Marie Curie and Pierre Curie’s daughter, Irène Joliot-Curie, herself a brilliant scientist, won the 1935 Nobel Prize in Chemistry, along with her husband, Joliot-Curie, for discovering artificial radioactivity. She was also one of the first three female French government members. She tragically died of leukemia caused by exposure to radiation.
French mathematician Sophie Germain had used the pseudonym M. Le Blanc to get hold of notes from the École Polytechnique, as being a woman, she was not allowed to attend the institute. She later contributed to the number theory and also pioneered the elasticity theory. She died of breast cancer.
French nuclear-physicist Hélène Langevin-Joliot comes from the distinguished Curie family, which includes five Nobel Laureates, including her maternal-grandparents Marie and Pierre Curie, her parents Irène and Frédéric Joliot-Curie, and her maternal uncle-in-law Henry Labouisse. Hélène serves as a director of research at CNRS and as professor of nuclear physics at the Institute of Nuclear Physics at the University of Paris.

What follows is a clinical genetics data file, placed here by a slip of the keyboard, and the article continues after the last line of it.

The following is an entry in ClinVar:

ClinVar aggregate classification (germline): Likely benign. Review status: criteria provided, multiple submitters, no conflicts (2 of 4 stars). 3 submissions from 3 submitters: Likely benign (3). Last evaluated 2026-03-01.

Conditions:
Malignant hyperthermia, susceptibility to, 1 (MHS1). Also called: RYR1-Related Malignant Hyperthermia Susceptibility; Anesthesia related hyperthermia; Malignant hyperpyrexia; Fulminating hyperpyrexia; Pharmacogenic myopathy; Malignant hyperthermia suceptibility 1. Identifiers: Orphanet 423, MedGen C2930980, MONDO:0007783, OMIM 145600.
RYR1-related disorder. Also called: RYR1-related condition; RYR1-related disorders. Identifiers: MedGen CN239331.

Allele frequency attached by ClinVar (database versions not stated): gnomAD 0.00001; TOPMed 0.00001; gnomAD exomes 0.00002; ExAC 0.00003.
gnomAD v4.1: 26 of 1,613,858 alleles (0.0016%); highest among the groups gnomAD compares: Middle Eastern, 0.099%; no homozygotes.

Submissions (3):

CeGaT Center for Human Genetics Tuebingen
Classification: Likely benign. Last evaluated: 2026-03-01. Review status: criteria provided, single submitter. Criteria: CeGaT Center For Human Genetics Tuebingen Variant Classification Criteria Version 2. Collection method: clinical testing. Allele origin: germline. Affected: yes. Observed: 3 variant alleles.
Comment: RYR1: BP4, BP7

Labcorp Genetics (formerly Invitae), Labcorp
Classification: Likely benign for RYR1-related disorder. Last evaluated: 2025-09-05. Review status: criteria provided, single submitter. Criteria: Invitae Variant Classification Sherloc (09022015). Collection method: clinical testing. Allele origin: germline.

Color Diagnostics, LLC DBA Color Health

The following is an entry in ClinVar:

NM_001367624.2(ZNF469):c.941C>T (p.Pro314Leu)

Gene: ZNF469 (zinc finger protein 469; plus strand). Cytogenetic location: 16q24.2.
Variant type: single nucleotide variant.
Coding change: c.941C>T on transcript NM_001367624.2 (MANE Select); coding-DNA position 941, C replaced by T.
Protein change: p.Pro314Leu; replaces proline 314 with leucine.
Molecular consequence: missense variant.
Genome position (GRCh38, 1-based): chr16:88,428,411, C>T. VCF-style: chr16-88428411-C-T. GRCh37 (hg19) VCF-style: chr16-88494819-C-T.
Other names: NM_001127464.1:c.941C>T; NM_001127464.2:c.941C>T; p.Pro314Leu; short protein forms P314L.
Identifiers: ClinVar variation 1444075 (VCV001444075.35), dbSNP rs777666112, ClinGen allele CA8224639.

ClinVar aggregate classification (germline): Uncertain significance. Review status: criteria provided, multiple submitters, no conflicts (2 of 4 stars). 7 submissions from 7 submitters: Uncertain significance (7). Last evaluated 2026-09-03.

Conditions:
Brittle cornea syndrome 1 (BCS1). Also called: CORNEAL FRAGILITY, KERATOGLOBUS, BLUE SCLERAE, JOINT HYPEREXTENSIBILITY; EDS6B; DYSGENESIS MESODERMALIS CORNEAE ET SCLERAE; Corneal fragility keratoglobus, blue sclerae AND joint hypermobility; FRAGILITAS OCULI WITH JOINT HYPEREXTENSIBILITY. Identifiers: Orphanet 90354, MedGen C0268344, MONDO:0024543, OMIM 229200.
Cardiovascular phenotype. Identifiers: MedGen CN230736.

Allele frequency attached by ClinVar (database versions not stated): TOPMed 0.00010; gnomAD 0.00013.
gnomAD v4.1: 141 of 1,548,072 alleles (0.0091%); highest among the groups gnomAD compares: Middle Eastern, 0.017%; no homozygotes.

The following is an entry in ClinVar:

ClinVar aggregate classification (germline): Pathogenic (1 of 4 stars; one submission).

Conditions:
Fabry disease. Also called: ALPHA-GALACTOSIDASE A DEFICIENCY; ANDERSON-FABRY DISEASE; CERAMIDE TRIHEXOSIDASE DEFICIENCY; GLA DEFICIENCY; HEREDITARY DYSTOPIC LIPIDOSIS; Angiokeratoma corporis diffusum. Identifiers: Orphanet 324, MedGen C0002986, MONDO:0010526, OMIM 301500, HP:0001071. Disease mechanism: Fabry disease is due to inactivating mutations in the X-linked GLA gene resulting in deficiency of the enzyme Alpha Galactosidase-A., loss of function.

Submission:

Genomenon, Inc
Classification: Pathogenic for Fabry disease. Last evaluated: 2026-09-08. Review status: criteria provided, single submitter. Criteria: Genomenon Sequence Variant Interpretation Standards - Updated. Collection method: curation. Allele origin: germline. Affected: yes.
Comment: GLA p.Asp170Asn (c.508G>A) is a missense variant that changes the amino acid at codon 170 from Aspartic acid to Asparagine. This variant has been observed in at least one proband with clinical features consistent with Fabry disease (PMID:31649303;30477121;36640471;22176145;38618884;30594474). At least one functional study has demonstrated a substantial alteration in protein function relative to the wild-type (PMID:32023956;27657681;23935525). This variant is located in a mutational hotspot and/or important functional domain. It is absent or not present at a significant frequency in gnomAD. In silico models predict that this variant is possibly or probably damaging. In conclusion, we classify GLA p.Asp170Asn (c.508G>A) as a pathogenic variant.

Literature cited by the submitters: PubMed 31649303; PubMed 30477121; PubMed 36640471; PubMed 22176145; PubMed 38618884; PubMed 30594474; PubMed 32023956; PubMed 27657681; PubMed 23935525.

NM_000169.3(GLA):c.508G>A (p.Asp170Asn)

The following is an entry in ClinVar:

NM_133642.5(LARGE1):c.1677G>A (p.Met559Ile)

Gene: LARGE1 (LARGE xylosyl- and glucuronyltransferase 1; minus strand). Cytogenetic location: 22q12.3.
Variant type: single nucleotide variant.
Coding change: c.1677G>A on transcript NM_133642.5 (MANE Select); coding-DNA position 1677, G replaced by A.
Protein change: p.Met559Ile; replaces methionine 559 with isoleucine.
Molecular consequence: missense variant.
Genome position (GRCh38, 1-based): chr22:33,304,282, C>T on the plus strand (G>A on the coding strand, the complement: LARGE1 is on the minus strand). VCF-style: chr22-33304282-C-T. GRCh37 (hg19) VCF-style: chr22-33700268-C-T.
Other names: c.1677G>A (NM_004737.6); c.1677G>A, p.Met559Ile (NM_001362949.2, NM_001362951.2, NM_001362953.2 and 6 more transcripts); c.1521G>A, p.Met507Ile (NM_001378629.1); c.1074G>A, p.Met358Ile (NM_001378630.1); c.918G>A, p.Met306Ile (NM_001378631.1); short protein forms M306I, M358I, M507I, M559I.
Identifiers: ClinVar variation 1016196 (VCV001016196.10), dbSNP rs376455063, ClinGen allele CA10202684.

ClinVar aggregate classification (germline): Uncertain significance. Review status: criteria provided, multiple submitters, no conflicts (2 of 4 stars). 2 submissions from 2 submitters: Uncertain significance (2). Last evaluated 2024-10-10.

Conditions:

At 13, Marie-Anne Paulze Lavoisier had married lawyer and chemist Antoine Lavoisier. Her mastery of English helped her assist her husband communicate with his collaborators. She also illustrated her husband’s books and eventually negotiated with Joseph Priestley, on his behalf, over the naming of oxygen, which Priestley had discovered.
Brigitte Boisselier leads Clonaid, a company focused on human cloning research. She is also a leader of the quasi-religious Raëlism movement, which believes humans were created by aliens. Although she once announced that Clonaid had successfully cloned a human child, the legal questions surrounding it later silenced her.